I suppose that you could call the English Electric Lightning a ‘fighter by default’. Sometimes, when a country is under threat, it must develop a fighter in great haste, usually by ‘upgrading’ a trainer. An example would be the Miles M.20; I still maintain that this could have made a difference on some fronts during the Second World War, such as North Africa – slower than the Spitfire, faster than the Hurricane, more ammunition for its eight Browning machineguns and more range than either of them!
During the Second World War, Duncan Sandys was an officer in the 51st (London) Anti-Aircraft Brigade, Royal Artillery of the Territorial Army, who in 1940 commanded a ‘Z’ Battery of 3″ ‘unrifled projectiles’ (unguided rockets). Later in the war, thanks to a political appointment, he chaired a committee on the German rocket programme. In 1957, thanks to his obsession with rockets, he was responsible for a disastrous policy decision which scrapped almost all current military jet projects (except for a few which too far along to cancel), in favour of rockets for defence and nuclear bombers for deterrence or attack. Two British aircraft companies failed soon afterwards, and the rest were severely weakened. Even when the policy was reversed, it was too late; the British aircraft industry never really recovered.
One of the projects that survived was the English Electric Lightning supersonic fighter, developed from a research aircraft called the P.1. The P.1 had been designed by W.E.W. Petter, who, when he was with Westland Aircraft, developed the Lysander and the Whirlwind fighter. Designed to explore transonic speed and built to Specification F.23/49, the aircraft had an ultra-thin wing of extreme sweep – no less than 60°! There were two turbojets – Bristol-Siddeley Sapphires – stacked vertically, to reduce frontal cross-section (by 50%, in this case). The engines were staggered, with the upper engine being located well-forward of the lower one, in order to maintain the aircraft’s centre of gravity. The design was so revolutionary that the aircraft company Short Brothers were commissioned to build a simple, fixed undercarriage jet to test the behaviour of the swept wing at low speed. The Sapphire-powered P.1 first flew at RAF Boscombe Down on the 4th August, 1954, in the capable hands of the World War Two fighter ace (and post-war test pilot) Wing Commander Roland P Beaumont, CBE, DSO and bar, DFC and Bar, Belgian Croix de Guerre. On 11th of August, the aircraft reached Mach 1.01, becoming the first British aircraft to exceed the speed of sound in level flight.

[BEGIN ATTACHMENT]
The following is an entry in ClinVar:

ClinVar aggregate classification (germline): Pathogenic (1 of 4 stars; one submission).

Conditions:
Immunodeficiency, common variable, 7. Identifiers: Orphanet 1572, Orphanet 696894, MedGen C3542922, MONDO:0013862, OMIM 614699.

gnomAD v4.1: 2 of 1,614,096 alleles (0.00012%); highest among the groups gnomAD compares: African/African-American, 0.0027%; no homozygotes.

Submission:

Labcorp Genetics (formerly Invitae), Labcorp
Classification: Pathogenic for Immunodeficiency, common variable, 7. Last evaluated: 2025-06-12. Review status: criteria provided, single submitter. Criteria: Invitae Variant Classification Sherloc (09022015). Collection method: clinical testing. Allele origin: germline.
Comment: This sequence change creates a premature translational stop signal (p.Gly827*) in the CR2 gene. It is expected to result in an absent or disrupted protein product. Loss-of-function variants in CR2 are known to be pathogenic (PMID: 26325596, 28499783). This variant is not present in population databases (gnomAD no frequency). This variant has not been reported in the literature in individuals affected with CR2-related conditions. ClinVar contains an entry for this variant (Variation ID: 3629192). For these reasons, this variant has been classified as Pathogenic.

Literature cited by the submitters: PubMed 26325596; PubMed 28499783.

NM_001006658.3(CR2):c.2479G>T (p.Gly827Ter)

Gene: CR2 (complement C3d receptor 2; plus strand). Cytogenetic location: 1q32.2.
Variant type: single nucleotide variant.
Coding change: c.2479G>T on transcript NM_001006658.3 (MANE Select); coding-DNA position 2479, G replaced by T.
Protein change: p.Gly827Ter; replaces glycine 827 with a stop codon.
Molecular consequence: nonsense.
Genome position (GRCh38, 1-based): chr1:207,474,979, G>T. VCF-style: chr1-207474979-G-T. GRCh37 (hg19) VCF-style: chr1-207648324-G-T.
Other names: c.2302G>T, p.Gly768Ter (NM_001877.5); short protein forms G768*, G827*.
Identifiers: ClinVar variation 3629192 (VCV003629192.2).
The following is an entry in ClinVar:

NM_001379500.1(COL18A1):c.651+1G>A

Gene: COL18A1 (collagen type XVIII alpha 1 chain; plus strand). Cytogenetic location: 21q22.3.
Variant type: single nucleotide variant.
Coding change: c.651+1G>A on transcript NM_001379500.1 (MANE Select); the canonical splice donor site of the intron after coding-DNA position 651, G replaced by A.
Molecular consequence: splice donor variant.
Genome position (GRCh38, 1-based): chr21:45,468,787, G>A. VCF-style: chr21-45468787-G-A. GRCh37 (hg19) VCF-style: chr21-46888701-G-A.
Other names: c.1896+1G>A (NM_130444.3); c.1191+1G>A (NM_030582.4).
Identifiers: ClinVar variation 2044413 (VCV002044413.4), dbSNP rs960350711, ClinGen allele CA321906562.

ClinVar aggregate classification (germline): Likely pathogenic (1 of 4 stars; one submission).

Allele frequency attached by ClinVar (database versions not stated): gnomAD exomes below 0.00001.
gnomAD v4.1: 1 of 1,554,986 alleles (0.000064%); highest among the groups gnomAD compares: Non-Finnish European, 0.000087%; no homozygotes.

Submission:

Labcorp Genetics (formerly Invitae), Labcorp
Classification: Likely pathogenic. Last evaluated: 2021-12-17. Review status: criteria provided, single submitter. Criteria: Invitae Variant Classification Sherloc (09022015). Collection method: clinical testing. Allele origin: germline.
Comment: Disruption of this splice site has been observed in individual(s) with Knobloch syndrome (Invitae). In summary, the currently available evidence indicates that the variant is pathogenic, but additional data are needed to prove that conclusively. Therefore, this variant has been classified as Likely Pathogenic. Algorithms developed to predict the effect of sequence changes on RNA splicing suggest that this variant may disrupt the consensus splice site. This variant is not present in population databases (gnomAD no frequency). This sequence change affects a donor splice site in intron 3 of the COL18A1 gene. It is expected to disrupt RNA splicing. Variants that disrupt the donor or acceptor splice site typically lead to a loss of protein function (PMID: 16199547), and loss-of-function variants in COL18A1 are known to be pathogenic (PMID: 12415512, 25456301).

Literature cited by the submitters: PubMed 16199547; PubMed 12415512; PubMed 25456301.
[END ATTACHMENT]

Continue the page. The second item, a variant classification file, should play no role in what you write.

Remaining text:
Here we see the next stage of design evolution, the P.1A, WG763, on display at the Museum of Science and Industry, Manchester. Behind that rounded-oval nose intake lie two Rolls-Royce Avon Series 200 engines. These early generation Avons had simple, 4-stage afterburners which allowed them to generate 10,000 lb of thrust each. With these engines, WG763 made its first flight on 18th July, 1955, and showed itself capable of reaching Mach 1.52. Flight data was rapidly accumulated, but a fuselage filled with engines and duct-work, and an ultra-thin wing, left little room for fuel, giving the P.1A a powered endurance of around 40 minutes. The final ‘P series’, the P.1B, would feature an under-belly fuel tank, and Ferranti Airpass radar in a conical inlet shock-cone. Fitted with 2 x 30mm Aden cannon in the nose and 2 x De Havilland ‘Firestreak’, an early generation infrared missile, the P.1B reached Mach 2, and was in effect, the first pre-production example of the Lightning fighter. Lightnings went on to be a spectacular success as a short-range interceptor (2.5 minutes to 40,000 feet), and later examples were reputed to be able to even intercept Lockheed U-2 aircraft flying at over 80,000 feet!
Creating a front-line fighter with world-class handling and spectacular performance from what was, essentially, a research aircraft, was a triumph of aeronautical engineering. That the Lightning remains the last all-British fighter is a matter of great regret.